2. With NQSOs, the spread at exercise was already reported to the IRS on Form W-2 (or on Form 1099 if you are a non-employee) and is included in your income for the year of exercise. Thus, when you report the sale on Schedule D, do not make the exercise price your cost basis. Avoid double taxation by listing the market price on the date of exercise as your cost basis in the stock, which would be the exercise price plus the amount of ordinary income you already paid taxes on.
3. With ISOs, when you exercise and hold through the calendar year of exercise, remember that you need to complete an AMT return (Form 6251) to see whether you owe AMT. If the tax amount is higher than the ordinary income tax, you need to pay AMT. Your company does not send you a W-2 for this spread amount when you hold the ISO stock, so remember to do this.
4. When you have paid AMT because of your ISO exercise and hold, you get a tax credit. The rules now get even more complex. You do not need to sell the stock to start using this credit. But every year until the credit is used up, you do need to complete IRS Form 8801 to calculate it. Once you have sold the stock, avoid paying or calculating more AMT than is required for your ISO stock sale by reporting (as a negative amount) your "adjusted gain or loss" on Part I of IRS Form 6251. For details, see the relevant FAQs in the Tax Center on myStockOptions.com.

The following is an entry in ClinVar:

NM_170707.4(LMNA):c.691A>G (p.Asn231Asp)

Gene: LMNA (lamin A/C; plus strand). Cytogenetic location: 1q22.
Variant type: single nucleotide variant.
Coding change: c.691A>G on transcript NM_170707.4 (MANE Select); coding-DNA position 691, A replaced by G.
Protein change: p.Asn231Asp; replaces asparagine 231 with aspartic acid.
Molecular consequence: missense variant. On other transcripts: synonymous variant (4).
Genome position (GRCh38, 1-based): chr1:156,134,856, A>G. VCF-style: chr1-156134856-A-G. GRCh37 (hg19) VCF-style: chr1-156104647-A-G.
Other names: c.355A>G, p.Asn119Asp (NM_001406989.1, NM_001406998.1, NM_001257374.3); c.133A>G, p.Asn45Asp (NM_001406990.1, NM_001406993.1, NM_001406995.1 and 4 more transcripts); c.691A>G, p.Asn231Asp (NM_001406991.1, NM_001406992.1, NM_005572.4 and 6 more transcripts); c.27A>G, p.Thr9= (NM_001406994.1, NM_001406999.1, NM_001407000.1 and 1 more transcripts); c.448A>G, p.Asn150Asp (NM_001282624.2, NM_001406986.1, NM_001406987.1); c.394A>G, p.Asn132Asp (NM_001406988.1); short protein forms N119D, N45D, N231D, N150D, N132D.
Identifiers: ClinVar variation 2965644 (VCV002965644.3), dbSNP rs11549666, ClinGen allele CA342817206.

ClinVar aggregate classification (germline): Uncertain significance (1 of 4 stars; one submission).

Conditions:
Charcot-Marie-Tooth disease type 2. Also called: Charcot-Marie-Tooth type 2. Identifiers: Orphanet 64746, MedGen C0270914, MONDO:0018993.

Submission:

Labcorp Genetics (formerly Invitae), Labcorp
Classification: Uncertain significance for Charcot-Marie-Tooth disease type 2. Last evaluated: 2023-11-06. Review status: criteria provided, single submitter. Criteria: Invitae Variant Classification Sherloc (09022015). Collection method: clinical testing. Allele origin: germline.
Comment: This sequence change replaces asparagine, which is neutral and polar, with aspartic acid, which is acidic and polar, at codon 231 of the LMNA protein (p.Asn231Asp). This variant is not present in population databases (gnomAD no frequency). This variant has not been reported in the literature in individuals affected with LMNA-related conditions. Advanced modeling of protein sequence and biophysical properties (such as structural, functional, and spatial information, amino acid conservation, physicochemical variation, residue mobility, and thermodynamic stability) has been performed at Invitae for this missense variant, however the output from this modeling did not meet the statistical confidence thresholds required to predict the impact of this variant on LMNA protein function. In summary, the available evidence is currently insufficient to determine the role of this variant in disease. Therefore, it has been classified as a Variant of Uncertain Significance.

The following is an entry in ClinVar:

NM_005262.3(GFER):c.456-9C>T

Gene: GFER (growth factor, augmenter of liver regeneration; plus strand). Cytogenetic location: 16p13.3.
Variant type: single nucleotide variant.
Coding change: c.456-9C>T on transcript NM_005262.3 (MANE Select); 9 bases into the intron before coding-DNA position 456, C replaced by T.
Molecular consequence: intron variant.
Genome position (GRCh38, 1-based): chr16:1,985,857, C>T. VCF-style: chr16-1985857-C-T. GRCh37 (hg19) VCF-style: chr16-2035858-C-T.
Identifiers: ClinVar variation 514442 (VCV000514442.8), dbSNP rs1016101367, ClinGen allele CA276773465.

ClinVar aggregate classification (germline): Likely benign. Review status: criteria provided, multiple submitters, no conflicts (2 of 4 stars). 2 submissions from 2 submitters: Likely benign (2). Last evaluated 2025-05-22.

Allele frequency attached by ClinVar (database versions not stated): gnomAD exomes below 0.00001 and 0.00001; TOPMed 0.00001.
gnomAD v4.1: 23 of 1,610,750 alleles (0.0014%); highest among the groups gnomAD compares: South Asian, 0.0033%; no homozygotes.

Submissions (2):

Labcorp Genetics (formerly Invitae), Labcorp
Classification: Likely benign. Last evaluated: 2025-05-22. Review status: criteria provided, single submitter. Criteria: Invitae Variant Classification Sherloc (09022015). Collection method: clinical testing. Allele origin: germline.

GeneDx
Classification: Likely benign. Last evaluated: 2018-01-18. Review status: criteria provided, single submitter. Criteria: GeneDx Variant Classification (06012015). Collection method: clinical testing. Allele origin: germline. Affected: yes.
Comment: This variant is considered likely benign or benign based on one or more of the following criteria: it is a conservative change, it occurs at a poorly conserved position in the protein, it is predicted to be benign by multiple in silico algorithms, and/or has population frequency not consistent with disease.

5. For shares you sold after May 5, remember that they qualify for the lower capital gains rates even if the options were granted or exercised earlier. What matters is that you hold them for more than 12 months. The 2003 Schedule D has a new column for reporting gains or losses that occurred after May 5.
I exercised NQSOs, held the stock, and now have long-term capital gains on the sale. Do I get any "credit" on my tax return for the income tax previously paid for the spread at exercise?